I’ve been thinking about how spiders work in the context of black box web application scanners.
On a very basic level all the spider does is regex for href attributes which are part of the same domain, enqueues them, visits them and so on and so forth.
There becomes a point when there must be a cut off point, and you simply can’t follow every href forever. This is partly achieved by setting link depth, keeping a memory of the depth of the links checked and go no further than the cut off point. This helps set a certain limit, but with link depth alone, a spider can still take a hell of a long time to complete.
What if the following scenario happens:
http://www.example.com/date.php?day=1&month=1&year=2011 http://www.example.com/date.php?day=2&month=1&year=2011 http://www.example.com/date.php?day=3&month=1&year=2011 http://www.example.com/date.php?day=4&month=1&year=2011 …
Our link depth would be rendered useless and we would be potentially stuck in an infinite loop as the day/month/year values continue increasing until PHP hits some type of limit.
To resolve the above problem we simply only visit a certain path/page x amount of times. If we have seen the date.php page more than 20 times, move on, don’t visit it again. That solves that problem.
Now. This is where my my question lies.
We have some Search Engine Optamisation at play with url rewriting.
So, if we take the above example url, we have:
http://www.example.com/date.php?day=1&month=1&year=2011 => http://www.example.com/1_1_2011.html http://www.example.com/date.php?day=2&month=1&year=2011 => http://www.example.com/2_1_2011.html http://www.example.com/date.php?day=3&month=1&year=2011 => http://www.example.com/3_1_2011.html http://www.example.com/date.php?day=4&month=1&year=2011 => http://www.example.com/4_1_2011.html …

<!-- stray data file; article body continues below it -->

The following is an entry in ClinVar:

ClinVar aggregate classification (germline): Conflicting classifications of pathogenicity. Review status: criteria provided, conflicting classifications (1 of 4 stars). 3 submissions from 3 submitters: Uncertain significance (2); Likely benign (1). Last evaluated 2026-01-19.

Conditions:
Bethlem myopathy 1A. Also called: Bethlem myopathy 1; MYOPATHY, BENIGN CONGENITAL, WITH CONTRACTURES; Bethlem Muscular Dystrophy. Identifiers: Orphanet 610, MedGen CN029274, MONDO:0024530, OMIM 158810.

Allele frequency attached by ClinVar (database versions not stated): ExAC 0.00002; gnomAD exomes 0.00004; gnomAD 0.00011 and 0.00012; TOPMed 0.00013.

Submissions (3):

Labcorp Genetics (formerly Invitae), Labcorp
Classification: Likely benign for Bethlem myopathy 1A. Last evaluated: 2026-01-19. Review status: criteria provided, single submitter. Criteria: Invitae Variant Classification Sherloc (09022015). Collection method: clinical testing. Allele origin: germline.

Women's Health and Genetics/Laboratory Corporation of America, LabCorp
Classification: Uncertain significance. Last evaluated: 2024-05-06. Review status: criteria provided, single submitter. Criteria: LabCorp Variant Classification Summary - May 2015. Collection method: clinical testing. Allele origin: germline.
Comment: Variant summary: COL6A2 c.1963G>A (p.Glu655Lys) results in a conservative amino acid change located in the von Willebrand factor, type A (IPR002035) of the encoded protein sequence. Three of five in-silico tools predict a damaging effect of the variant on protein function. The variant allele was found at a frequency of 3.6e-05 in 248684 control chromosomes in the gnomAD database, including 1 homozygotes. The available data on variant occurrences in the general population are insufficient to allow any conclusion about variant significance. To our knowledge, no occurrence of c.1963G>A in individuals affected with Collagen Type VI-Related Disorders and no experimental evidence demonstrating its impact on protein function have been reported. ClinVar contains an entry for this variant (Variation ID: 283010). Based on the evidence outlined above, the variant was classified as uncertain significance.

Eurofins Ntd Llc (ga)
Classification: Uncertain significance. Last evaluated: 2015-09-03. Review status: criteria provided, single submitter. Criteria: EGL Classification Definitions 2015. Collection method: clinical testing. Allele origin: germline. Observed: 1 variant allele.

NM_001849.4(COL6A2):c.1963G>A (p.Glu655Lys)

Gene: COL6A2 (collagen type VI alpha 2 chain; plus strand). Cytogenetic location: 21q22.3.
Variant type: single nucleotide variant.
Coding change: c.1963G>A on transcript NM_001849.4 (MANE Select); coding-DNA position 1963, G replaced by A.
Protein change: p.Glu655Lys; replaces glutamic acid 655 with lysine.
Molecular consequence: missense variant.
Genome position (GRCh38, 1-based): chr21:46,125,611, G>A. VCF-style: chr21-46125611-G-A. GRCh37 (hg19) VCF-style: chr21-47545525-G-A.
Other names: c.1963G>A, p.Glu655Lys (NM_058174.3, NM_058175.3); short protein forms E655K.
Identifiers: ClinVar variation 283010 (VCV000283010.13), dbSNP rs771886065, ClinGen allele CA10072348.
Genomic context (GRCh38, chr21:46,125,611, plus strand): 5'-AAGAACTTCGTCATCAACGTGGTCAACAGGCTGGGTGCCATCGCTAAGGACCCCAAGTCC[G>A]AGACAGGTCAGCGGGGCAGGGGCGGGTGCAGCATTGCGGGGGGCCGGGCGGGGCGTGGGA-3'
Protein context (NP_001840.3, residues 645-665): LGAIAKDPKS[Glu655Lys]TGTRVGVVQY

Now, again our spider will get stuck in an infinite loop.
The one solution I have thought of is the following but not sure if it will work or if there are better ways of doing it.
We strip all non html tags from the html response body, create a hash and then use the hash to compare all future pages against, if we see the hash more than x times, move on, don’t visit again.
Is this how web spiders overcome the above problem?
the hash value of two pages will almost always vary if only one single character changes. Stripping all HTML elements will not help here. Using hashes can be a way to detect exact duplicates of pages, but it will fail to detect near-duplicate pages. Search engines will be very interested in crawlers that can detect near-duplicate pages as good as possible.
Here are some links, that may be helpful or give some insights:
To infinity and beyond? No! - Google Webmaster Central Blog (August 2008) Discusses the problem of “infinite spaces”, like calendars. http://googlewebmastercentral.blogspot.com/2008/08/to-infinity-and-beyond-no.html
Google Patents, Updated - William Slawski (February 2011) http://www.seobythesea.com/?p=5114 Huge collection of links to Google patents, the section “Duplicate Content Patents” contains also patents on near-duplicate content detection.
Duplicate Content Issues and Search Engines - William Slawski (June 2006) http://www.seobythesea.com/?p=212
New Google Process for Detecting Near Duplicate Content - William Slawski (February 2008) http://www.seobythesea.com/?p=999
In the last article I found a link to a paper by Michael O. Rabin (from the Rabin-Miller-Test): Fingerprinting By Random Polynomials http://www.xmailserver.org/rabin.pdf
I hope that there is something that you find helpful. Bill Slawski’s blog is generally a good ressource on search engine patents.